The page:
The research laboratories at Almaden Research Laboratory are presenting the new development in the field of memories - fast and inexpensive manufacturing memories that will replace hard drives and SSDs in the future.
IBM announced that it is developing a new type of memory that will be faster and cheaper than existing storage solutions. The new memory is known as Racetrack Memory (RM) and will replace the storage devices known to us as hard drives and SSDs. The new memory device will combine features of hard disks and flash devices.
A scientific breakthrough
The computer memories we know today come in two main forms, different kinds of RAM and hard magnetic disks, and both rely on the ordering of information in a two-dimensional array. The new method adds a new feature to memory by extending the physical storage of bits to the third dimension.
As in many other cases, the theory underlying the method has been known since the seventies of the last century. The idea aroused considerable interest over the years, and a number of studies have been conducted on this subject, but due to technological limitations and difficulties that have not been overcome in the past, the idea has not reached a practical stage. Now, following IBM's research, the theory has become practical and the official document describing the study contains explanations on how to manufacture the Racetrack.
How does it work?
Over the past few years, a research team at IBM has been working on developing the new data storage method. The method relies on U-shaped wires called nanowires and built vertically onto the chip surface. These wires act as shift registers, when bits of information can be written or called from the base of the wire. Once the probe is in the wire, it can move in both directions using short electric pulses provided to the ends of the wire, thus determining the location of the bits within the wire. The memory is called Racetrack due to the movement of magnetic bits along the route.
Within the nanowire wires, the basic data storage unit, the information is stored in magnetic domain walls (DW). A large number of such U wires can be built into a single chip, and create high memory density per one-space unit, much of all the technologies implemented today. The idea is based on a physical phenomenon called spin-momentum transfer, in which the electrical current moves all the bits along the wire, placing a different DW at the same time as the machine reads and writes to the base of the wire, which is carried out at high speed without moving parts and without wear.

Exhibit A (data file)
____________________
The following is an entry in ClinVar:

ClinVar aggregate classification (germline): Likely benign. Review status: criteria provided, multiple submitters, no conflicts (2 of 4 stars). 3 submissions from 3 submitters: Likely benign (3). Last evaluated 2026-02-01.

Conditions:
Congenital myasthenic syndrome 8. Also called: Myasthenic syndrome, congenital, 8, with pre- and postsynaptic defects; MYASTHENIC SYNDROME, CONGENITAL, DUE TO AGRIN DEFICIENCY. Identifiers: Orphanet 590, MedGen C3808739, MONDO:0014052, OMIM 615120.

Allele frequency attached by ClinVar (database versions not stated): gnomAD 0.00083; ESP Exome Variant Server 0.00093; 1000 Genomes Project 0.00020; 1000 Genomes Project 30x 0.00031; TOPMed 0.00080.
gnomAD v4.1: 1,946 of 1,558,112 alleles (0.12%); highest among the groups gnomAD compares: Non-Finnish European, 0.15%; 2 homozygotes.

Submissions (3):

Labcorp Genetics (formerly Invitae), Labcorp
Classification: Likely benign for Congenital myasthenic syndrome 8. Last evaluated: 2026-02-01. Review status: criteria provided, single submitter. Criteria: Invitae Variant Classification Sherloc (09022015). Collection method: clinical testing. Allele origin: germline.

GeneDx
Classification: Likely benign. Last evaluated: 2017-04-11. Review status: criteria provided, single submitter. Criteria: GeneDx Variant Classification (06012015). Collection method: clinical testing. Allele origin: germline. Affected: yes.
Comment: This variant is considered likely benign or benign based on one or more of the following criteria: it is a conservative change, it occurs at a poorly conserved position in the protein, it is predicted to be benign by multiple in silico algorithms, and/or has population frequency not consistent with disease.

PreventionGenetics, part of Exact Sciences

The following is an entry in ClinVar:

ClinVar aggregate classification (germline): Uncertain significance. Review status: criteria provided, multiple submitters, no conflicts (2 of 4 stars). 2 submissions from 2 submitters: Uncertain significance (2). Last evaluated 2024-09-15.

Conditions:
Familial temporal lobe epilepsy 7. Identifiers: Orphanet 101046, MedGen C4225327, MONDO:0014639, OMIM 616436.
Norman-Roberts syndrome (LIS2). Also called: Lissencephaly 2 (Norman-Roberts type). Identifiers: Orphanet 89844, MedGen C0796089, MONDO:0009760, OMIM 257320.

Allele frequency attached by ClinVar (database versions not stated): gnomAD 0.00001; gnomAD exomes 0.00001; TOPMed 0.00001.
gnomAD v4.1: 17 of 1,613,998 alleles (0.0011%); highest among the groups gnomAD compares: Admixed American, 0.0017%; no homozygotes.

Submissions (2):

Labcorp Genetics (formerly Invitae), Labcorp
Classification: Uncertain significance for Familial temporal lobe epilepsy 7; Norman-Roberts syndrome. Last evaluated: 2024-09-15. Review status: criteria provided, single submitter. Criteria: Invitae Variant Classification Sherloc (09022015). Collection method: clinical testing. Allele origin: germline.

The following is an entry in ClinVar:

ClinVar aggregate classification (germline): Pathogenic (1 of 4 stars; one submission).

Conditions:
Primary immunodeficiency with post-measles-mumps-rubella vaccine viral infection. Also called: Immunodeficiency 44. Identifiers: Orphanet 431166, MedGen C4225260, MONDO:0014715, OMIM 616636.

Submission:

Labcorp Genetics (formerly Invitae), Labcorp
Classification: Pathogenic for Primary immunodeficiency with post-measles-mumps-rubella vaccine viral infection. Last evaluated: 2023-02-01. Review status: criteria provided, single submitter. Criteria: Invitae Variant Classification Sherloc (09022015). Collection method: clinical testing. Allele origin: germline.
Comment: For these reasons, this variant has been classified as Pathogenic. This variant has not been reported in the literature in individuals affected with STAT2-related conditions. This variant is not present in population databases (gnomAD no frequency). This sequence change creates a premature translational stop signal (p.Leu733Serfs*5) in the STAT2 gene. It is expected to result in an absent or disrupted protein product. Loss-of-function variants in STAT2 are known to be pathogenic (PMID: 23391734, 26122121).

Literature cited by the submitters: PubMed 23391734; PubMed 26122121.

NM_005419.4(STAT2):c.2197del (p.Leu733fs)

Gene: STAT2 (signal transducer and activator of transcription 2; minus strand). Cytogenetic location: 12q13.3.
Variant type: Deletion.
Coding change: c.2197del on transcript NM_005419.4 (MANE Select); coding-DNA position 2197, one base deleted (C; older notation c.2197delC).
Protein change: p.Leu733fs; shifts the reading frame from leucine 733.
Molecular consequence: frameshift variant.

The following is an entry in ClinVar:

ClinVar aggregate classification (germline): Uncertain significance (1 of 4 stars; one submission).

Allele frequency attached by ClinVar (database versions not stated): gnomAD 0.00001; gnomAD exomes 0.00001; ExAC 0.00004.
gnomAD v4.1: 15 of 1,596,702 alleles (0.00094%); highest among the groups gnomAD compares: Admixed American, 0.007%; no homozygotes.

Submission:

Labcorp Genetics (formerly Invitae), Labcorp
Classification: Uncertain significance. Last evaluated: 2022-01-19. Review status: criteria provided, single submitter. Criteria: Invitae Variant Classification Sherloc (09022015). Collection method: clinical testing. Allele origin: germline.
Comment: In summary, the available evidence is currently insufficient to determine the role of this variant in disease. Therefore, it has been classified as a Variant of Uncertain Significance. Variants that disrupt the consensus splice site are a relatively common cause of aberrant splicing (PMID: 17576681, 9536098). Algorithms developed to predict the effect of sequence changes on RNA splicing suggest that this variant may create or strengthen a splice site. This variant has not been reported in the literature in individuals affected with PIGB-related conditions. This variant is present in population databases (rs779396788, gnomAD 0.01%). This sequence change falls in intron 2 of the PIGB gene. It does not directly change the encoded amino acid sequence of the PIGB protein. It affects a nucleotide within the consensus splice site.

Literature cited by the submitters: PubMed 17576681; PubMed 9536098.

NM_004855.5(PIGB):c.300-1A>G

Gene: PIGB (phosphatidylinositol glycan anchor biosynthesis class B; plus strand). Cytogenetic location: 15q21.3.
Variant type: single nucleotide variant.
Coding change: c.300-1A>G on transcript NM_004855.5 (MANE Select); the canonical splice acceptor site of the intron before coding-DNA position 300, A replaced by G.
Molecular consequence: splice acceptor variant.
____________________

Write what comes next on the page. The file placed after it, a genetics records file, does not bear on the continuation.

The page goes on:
Demonstration of U string during read / write operation
(Click to watch animation)
The device manufactured in IBM labs contains a single nanowire wire produced on a substrate (a two-stage device at this initial stage), with a read / write device at its center, and a pulse generator that drives the bits along the wire. The wire is made of iron and nickel alloy, and its diameter is 200 nanometer. This structure functions as a DW domain sliding register, and researchers have been able to write a series of bits into the string and read the information back in. The time it takes to encode and move one bit is about 30 nanoseconds, The average RM memory device will be between 10 and 50 nanoseconds, compared to 5 milliseconds on today's hard disks and around the 10 nanoseconds for devices SSD
The researchers conclude that the device in their hands proves the feasibility of memory storage using sliding registers and foreshadows the possibility of creating such memory devices in the future. There is still much work to be done before such 3D devices can be produced. Within a few years, however, such devices will be able to produce terabytes of volumes, and will eventually replace the devices we know today.
A media player using this technology can store songs or 500,000 in the 3,500 environment Movies
So that one battery charge can last for weeks, and the information on the device will be safe and will not fade for decades.